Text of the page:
Hope you enjoy your Thanksgiving, but please don’t indulge with your pets. Here’s a friendly reminder of why Joey doesn’t share food (Friends anyone?).
Tucked beneath the stomach and next to the intestines is the underrated pancreas. This organ not only makes the hormones to help you process the byproducts of food (insulin and glucagon), but also makes digestive enzymes to help break food down to begin with. If you think that’s complicated, it’s about as moody as that teenager you’re raising. Look at it the wrong way and trouble will stir. A high fat meal can push the pancreas over the edge – turkey trimmings, ham drippings, grease! Think any food a cardiologist would tell you to avoid.
Well to start, pancreatitis can cause a variety of digestive symptoms including vomiting, diarrhea, reduced appetite, and abdominal pain. This happens because those digestive enzymes are normally stored as inactive molecules, but sometimes these get prematurely activated. Inflammation ensues within the pancreas and the nearby liver. Instead of breaking down food the body breaks down those very organs. In severe cases the capacity to produce insulin is disrupted, triggering permanent or temporary diabetes. Often times the trigger cannot be isolated, but classically it’s caused by high fat foods or trauma. It tends to affect small dogs more often than large breeds and curvaceous dogs are predisposed.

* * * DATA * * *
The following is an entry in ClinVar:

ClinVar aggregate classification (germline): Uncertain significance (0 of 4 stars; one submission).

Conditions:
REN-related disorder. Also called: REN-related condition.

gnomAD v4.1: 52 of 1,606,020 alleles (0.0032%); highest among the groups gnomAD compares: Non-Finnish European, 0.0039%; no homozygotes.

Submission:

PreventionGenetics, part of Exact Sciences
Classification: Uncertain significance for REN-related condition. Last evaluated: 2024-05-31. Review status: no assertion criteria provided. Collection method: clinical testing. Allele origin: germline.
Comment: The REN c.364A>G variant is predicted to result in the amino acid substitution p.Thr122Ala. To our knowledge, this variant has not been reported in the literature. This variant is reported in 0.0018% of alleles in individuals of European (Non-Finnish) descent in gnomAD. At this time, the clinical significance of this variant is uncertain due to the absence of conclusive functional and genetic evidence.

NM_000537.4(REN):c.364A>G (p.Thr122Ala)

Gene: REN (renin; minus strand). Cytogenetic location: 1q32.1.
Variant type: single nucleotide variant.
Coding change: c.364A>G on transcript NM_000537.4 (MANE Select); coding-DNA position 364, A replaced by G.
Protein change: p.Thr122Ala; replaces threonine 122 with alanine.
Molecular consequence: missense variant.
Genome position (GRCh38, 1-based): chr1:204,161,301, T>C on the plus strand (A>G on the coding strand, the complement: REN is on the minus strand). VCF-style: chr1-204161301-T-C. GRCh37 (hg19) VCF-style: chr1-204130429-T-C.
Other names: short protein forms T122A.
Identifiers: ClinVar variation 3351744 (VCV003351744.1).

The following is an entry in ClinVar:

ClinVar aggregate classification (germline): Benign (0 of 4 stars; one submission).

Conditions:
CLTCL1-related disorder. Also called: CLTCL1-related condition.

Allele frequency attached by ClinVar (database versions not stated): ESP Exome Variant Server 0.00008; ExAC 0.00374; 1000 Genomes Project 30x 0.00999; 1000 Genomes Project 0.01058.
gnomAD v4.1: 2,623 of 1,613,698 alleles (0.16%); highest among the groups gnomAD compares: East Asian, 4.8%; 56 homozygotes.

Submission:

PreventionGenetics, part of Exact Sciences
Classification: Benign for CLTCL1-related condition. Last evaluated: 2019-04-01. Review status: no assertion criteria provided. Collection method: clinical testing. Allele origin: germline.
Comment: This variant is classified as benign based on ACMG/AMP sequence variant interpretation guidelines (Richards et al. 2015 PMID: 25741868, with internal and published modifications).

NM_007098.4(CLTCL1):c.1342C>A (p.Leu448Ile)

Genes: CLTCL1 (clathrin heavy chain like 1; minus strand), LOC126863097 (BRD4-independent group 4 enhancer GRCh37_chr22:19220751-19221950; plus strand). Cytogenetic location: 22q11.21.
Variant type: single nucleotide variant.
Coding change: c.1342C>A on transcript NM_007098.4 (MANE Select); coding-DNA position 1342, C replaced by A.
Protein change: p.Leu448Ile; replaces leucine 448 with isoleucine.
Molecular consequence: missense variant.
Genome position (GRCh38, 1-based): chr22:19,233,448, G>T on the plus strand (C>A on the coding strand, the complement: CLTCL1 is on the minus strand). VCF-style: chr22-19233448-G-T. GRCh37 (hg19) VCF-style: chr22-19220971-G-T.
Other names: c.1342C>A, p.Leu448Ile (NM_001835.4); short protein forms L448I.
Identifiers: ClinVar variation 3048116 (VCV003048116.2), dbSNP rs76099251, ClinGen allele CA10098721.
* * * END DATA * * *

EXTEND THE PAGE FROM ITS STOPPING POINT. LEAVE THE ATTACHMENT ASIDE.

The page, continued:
Diagnosis can be tricky in some cases, especially because of where the pancreas lives. In some cases, if there is regional inflammation in the stomach, small intestine, liver or gall bladder – the pancreas gets hit as an innocent bystander. Often blood work is the first step, but an ultrasound can also be very helpful to get a firm diagnosis. is confirmed through blood work, though we can often get a good idea from history and examination findings.
Most cases can be managed with low fat diet, anti-nausea meds, appetite stimulation, and fluid management, however some do require a hospital stay.
Cats can definitely get pancreatitis as well, but it usually isn’t from a high-fat diet. In fact, we usually don’t ever find out why it happens in cats. Most of the time it is secondary to another disease process such as IBD, trauma, infections (like Panleukopenia) and even toxin exposure such as organophosphate insecticides and certain medications (Azathioprine, diuretics like Lasix, tetracyclines and others). So please, don’t pass the turkey or gravy to Fido! He and your wallet will thank you later. Have a happy holiday from all of us at City by the Sea.
– Dr. Bri